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Premature Aging in Former Football Players: Age-Related Health Conditions May Impact Former Players Earlier

December 8, 2022
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Have you ever felt older than your actual age? Former players define their age not only by the number of years they have been alive but also by the way their bodies feel.

Previous research has shown that former professional football players live as long or longer than men in the general population. However, former players have reported that they feel older than their actual age. At the same time, doctors who treat former players have noticed players are being diagnosed with “advanced age” conditions earlier than expected. These observations motivated us to ask:

Despite their long lifespans, are football players experiencing early aging and living with illness and disability for more years than non-football players?

To address this question, our researchers and health practitioners examined the occurrence of four chronic diseases in 2,864 former players under the age of 60, including arthritis, dementia/Alzheimer’s Disease, hypertension, and diabetes.

Additionally, we used a concept called healthspan, which categorized players into unafflicted (free from any of the four conditions) or afflicted (self-reported at least one of the conditions studied).

Significance of this Study

  • Prior to this study, relationships between age, healthspan, and chronic illness had not been rigorously examined among former NFL players.
  • This study is important for future research, practice, and policy. We highlight the need to identify young and middle-aged players who may harbor cardiometabolic, orthopedic, and neurocognitive disease.
  • Interventions (pharmacological, procedural, and behavioral) could lead to positive changes in both mortality and morbidity in former professional athletes.

What the Science Says

  • As expected, our research confirmed that hypertension, diabetes, arthritis, and dementia all increased with age in both football and general populations.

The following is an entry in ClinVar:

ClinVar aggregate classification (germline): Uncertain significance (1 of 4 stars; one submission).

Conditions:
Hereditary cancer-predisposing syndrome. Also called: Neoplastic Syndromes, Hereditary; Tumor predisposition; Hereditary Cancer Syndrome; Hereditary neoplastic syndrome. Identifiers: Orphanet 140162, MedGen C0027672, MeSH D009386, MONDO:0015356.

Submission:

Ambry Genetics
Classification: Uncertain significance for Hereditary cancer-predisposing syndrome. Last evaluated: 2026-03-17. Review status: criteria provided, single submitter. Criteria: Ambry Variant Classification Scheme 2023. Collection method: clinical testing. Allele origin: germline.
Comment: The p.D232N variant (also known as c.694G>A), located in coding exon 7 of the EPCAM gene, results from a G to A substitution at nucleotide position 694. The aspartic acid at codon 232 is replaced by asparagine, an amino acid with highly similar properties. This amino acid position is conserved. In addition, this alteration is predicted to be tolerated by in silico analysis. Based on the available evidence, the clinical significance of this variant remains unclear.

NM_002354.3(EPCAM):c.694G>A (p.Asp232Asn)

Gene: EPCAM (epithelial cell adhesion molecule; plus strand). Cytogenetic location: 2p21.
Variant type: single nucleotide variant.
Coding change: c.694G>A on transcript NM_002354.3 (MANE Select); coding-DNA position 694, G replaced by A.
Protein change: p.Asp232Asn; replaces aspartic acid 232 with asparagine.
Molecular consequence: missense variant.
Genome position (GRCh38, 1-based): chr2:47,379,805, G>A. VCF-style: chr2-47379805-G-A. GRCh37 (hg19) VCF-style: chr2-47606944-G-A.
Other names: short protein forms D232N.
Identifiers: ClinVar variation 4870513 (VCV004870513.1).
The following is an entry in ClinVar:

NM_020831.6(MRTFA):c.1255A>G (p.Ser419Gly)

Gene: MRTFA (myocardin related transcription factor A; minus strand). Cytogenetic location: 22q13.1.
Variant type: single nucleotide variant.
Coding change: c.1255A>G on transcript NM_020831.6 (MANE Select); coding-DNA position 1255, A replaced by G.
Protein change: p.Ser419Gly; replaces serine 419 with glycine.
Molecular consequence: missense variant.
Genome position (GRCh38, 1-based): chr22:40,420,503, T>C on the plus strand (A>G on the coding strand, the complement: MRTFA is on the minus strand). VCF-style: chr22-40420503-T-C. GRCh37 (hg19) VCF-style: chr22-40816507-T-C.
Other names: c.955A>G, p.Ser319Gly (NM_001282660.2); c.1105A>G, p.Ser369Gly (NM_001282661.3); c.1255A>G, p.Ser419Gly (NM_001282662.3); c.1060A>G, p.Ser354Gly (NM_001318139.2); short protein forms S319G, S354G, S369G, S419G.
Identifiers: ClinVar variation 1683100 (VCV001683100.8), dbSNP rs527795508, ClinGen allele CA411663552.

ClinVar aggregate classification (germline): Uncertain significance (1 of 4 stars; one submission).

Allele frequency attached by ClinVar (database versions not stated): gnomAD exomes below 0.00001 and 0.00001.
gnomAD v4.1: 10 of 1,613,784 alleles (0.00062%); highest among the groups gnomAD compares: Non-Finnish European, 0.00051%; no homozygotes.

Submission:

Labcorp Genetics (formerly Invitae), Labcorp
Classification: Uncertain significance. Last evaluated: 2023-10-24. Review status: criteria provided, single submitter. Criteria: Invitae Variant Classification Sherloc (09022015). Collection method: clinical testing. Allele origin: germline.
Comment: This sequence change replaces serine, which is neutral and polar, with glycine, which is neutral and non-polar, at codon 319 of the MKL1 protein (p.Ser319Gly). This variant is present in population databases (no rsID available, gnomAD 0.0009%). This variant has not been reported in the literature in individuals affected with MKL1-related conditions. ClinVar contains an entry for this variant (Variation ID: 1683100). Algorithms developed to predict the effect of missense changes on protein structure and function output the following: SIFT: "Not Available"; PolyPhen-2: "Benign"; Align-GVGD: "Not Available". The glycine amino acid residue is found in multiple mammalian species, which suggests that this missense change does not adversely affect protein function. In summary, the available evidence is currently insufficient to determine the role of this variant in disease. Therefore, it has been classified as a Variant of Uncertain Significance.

• However, the proportion of players who experienced these conditions was different from non-players. For both arthritis and Alzheimer’s disease/dementia, we found an increase in self-reported diagnoses across all ages.
  • For hypertension and diabetes, a higher proportion of former players reported these conditions only in the youngest age group (25–29).
  • Our findings showed that players, on average, had 10 fewer years of healthspan, meaning they were without hypertension, arthritis, Alzheimer’s/dementia, and/or diabetes (as shown in the graphic below). This means that former players reported “loss of health” (reporting at least one of the four conditions of interest) appropriately ten years earlier than non-football American men.
  • Among football players, linemen were more likely to report at least one of the conditions studied compared to non-linemen under the age of 50.

What percentage of former NFL players vs American men reported the four conditions? graphy

Action Items for Former Players

  • Talk to your doctor about a check-up for these chronic conditions. Early action is key to improve your quality of life and long-term cognitive, heart, metabolic, and musculoskeletal health, addressing signs and symptoms of hypertension, arthritis, Alzheimer’s/dementia and/or diabetes. If you need help finding a doctor: 
    • Contact your insurance company for a list of primary care physicians within your network.
    • Reach out to friends and family members for referrals to their primary care physicians.
    • Large hospitals in your area will list available physicians on their website. Try reaching out to your local hospital for their available primary care physicians.
  • When discussing hypertension, arthritis, Alzheimer’s/dementia and/or diabetes, it’s helpful to keep in mind the following findings:
    • Early life exposure to hypertension can have long-lasting implications for cardiovascular and cognitive health. Even if you are relatively young, it is important to be proactive about maintaining a healthy blood pressure through managing your lifestyle, as well as introducing dietary and health recommendations as guided by your health providers.
    • Talk to your doctor about your blood sugar. If you are diabetic or pre-diabetic, medical interventions and/or lifestyle changes could be an option.
  • If you think you may be experiencing symptoms of cognitive impairment, you can request more information about having a comprehensive neurocognitive evaluation from your primary care physician (PCP) which can be done by a neurologist or another highly trained specialist.
  • Learn more about ways to stay healthy and extend your lifespan and healthspan. For example, maintaining a social network, healthy diet, and exercise routine have all been proven to be supportive and helpful.